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Nature: Can Alzheimer’s disease can be predicted in future? Up to 5 years in advance!
Nature: Can Alzheimer’s disease can be predicted in future? The development of Alzheimer’s disease (usually caused by Alzheimer’s disease) is related to abnormal levels of dozens of proteins in the blood, which can be advanced by up to 5 years.
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A new study led by researchers at the Johns Hopkins Bloomberg School of Public Health shows that the development of Alzheimer’s disease (usually caused by Alzheimer’s disease) is related to the blood The abnormal levels of dozens of proteins are related to the abnormal levels, and this abnormal level can appear up to five years in advance. In the past, people did not know that most of these proteins were related to dementia, which provided new targets for preventive treatment.
The discovery is based on a new analysis of blood samples from more than 10,000 middle-aged and elderly people-these samples were collected and stored in a large-scale study decades ago as part of an ongoing study. Researchers believe that abnormal levels of 38 proteins in the blood are related to a higher risk of Alzheimer’s disease within five years. Of these 38 proteins, 16 seem to be able to predict the risk of Alzheimer’s disease 20 years in advance.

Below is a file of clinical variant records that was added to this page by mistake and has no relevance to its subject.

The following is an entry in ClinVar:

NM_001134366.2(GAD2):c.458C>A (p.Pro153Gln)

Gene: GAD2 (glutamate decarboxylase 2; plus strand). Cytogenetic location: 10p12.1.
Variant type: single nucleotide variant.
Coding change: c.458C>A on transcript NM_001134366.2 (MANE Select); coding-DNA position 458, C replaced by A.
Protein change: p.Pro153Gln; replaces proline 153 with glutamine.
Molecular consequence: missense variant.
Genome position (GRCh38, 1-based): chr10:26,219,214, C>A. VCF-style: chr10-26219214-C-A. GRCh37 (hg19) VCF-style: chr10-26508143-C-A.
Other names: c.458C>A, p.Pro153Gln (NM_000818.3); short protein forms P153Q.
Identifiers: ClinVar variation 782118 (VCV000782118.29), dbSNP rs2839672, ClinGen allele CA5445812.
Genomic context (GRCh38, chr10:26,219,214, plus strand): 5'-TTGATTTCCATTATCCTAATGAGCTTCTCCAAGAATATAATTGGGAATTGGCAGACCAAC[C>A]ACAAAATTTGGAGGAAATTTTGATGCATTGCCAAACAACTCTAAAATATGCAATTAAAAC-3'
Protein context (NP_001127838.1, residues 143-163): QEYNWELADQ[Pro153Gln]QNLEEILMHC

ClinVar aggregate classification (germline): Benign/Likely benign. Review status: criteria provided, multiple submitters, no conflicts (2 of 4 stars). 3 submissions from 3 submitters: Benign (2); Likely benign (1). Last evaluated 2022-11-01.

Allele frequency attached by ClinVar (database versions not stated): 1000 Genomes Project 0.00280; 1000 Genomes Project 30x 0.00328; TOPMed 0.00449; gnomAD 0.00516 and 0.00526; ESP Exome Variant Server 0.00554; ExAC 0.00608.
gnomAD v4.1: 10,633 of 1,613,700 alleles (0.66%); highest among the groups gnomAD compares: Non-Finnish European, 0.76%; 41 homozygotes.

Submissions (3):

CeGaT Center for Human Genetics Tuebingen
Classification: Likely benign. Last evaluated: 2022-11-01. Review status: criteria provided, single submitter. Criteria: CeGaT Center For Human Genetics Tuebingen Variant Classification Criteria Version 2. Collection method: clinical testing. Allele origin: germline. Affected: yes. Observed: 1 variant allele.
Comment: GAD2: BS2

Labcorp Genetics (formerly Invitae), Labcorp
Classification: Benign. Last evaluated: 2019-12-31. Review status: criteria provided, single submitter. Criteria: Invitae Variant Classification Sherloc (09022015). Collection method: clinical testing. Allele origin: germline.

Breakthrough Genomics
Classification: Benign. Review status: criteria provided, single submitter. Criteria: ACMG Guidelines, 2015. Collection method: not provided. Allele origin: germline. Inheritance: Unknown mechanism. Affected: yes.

Although most of these risk indicators may only be by-products of the slow disease process leading to Alzheimer’s, analysis pointed out that high levels of SVEP1 protein may be one of the reasons for the disease process.
The research was published in the journal Nature Aging on May 14.
“This is the most comprehensive analysis of its kind to date, and it reveals multiple biological pathways related to Alzheimer’s disease,” said Josef Coresh, senior author of the study. “Some of the proteins we discovered are just indicators of the possible occurrence of diseases, but some of them may be causally related. This is exciting because it increases the possibility that future treatments will target these proteins.”
It is estimated that more than 6 million Americans suffer from Alzheimer’s disease, the most common type of dementia, an irreversible fatal disease that causes loss of cognitive and physical function. Despite decades of in-depth research, there is currently no treatment that can slow the progression of the disease, let alone stop or reverse it. Scientists generally believe that the best time to treat Alzheimer’s disease is before the symptoms of dementia appear.
Before the advent of dementia, people’s assessment of the risk of Alzheimer’s disease was mainly focused on the two most obvious features of Alzheimer’s disease brain pathology: the clumping of amyloid (ie plaque) and Tau protein. Tangled. Scientists have proven that brain imaging of plaques, and the levels of amyloid or tau in blood or cerebrospinal fluid, have certain value in predicting the age of Alzheimer’s disease in advance.